Between 1956 and 1971 the United States Federal Bureau of Investigation undertook a sequence of clandestine and occasionally illegal projects aimed at disrupting and discrediting a variety of political organizations operating legally within the United States. Though the project was discovered in 1971 and quickly mothballed by the director of the FBI in response, it was replaced by a case by case utilization of similar techniques. Though COINTELPRO is no longer extant policy and hasn’t been for over four decades, current police procedure as well as government wiretapping policies have been heavily influenced by the program and may be viewed as loose successors.
Under COINTELPRO operations against a particular group began with surveillance, intended not only to gather information about the targets, but also to intimidate and induce paranoia in movements for social change. Simultaneously, the Bureau would begin disseminating false information with two purposes; ‘gray propaganda’ was intended to discredit the targeted group in the eyes of the public and generate tensions between groups with similar goals while the other ‘black propaganda’ was the fabrication of leaflets and flyers purporting to materials spread by the targeted group. In reality, these publications were doctored by the FBI to severely damage the reputation of the group they claimed to be authored by. Simultaneously the Bureau attempted to foster intra-group conflict, primarily through the use of faked mail between members as well as the spreading rumours and manufactured evidence suggesting that key personnel within movement organizations were actually infiltrators, employed by the FBI. This tactic, dubbed ‘bad-jacketing’ served not only to discredit many activists that the Bureau wanted rid of, but also resulted in the murders of some activists accused of betraying others within the organization.
If that wasn’t enough, COINTELPRO also called for the abuse of criminal justice system in delaying and disrupting legitimate protest actions by monitored organizations. Working with local law enforcement, the FBI repeatedly had activists arrested to harass them, increase paranoia, waste their time in preliminary incarceration, and deplete their resources through the posting of bail bonds and the necessity of having attorneys on retainer. When the vast majority of the Bureau’s surveillance revealed that its targeted groups were engaging only in lawful activities agents provocateur were used to advocate that the groups engage in illegal activities and violence, giving the FBI a convenient excuse to stamp them out.The final and most drastic measure was the government participation in direct assaults and assassinations. Though this area of the policy is the least well documented as the FBI has almost always used surrogates, the Bureau was repeatedly documented as having provided the necessary intelligence, logistics, and other necessary resources for successful operations in this area to external actors.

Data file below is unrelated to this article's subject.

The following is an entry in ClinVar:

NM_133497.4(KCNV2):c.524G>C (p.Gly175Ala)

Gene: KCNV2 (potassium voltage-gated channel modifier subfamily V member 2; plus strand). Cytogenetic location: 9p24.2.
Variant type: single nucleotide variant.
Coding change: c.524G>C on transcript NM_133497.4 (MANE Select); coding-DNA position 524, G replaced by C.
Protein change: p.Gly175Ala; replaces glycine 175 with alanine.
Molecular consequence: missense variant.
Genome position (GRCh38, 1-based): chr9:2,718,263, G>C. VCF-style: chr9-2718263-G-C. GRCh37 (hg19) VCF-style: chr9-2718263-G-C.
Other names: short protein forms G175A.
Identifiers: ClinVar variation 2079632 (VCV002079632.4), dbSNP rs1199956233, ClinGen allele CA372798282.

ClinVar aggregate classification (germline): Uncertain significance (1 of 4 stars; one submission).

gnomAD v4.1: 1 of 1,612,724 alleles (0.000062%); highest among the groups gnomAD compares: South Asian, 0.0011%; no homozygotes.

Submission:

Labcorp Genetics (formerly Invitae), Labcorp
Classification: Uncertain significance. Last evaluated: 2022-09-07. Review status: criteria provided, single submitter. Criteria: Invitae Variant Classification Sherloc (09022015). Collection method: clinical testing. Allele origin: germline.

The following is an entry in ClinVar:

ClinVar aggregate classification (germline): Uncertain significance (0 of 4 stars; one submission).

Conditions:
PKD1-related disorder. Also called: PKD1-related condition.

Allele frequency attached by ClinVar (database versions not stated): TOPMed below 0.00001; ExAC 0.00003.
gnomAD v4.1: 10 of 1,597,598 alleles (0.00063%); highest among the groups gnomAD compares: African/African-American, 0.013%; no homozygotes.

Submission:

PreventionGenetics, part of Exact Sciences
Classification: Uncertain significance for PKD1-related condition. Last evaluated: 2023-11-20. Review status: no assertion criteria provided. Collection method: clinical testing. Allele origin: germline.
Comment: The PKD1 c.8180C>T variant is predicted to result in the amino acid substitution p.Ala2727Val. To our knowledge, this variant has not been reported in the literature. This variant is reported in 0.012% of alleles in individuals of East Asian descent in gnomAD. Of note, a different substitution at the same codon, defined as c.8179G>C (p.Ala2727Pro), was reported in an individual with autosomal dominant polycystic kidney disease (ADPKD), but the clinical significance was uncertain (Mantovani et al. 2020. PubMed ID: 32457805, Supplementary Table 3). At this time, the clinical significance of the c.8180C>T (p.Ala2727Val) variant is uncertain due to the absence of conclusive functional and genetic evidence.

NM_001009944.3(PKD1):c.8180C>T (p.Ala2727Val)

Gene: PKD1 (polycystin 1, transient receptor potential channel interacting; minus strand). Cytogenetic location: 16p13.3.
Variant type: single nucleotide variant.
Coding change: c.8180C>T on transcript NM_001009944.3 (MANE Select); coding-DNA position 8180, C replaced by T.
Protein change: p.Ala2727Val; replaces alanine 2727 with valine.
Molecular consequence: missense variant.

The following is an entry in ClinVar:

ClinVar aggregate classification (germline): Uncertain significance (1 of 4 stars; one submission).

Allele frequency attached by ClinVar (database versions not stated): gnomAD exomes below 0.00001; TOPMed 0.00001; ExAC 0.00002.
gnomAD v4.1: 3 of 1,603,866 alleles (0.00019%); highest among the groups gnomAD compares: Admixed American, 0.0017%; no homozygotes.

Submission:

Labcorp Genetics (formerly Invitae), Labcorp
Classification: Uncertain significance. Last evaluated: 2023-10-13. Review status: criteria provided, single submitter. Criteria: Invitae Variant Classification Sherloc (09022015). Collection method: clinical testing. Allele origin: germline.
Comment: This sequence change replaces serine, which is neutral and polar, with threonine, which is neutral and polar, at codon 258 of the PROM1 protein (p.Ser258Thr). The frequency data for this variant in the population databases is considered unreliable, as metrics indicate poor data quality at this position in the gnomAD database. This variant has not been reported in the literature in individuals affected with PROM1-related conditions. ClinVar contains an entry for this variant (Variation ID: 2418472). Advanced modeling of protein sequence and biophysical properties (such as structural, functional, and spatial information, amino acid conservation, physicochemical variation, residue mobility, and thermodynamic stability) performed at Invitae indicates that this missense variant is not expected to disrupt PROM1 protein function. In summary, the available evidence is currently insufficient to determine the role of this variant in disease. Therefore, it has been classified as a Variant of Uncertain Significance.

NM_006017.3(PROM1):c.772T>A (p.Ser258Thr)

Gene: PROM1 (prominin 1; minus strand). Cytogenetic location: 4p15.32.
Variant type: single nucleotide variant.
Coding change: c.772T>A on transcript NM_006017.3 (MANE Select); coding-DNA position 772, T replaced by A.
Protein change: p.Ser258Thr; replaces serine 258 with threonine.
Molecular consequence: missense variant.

Placed into this historical context, actions of police departments in the past few decades make a great amount of sense. When confronted with a large amount of protestors that they don’t want to deal with, officers consistently arrest many of them on charges that are at best dubiously backed up by evidence, and at worst blatantly not prosecutable. They also appear to have adopted the tactic of escalating force dramatically at the first sight of opposition, even if that opposition is very hard to tie back to protestors. This use of agents provocateur has been alleged at at least two national political party conventions. Just as the police have adopted tactics pioneered by COINTELPRO, so too have other sectors of the United States government.
Most obviously, the National Security Agency appears to have wholeheartedly followed in COINTELPRO’s footsteps. Instead of merely surveilling politically important individuals however, the NSA now collects metadata on nearly every U.S. citizen who uses the internet or places phone calls with a cell phone. Their response to the exposure of this information, and other leaks of similar severity have been consistent attempts at the character assassination of the leakers, just like the FBI’s attempts to keep political figures during the 50’s and 60’s from having too much influence.
Noting these similarities allows clear parallels to be drawn between current government activity and the policies laid out by the FBI 40 years ago. COINTELPRO never really vanished, it was merely absorbed into the greater context of government as a whole.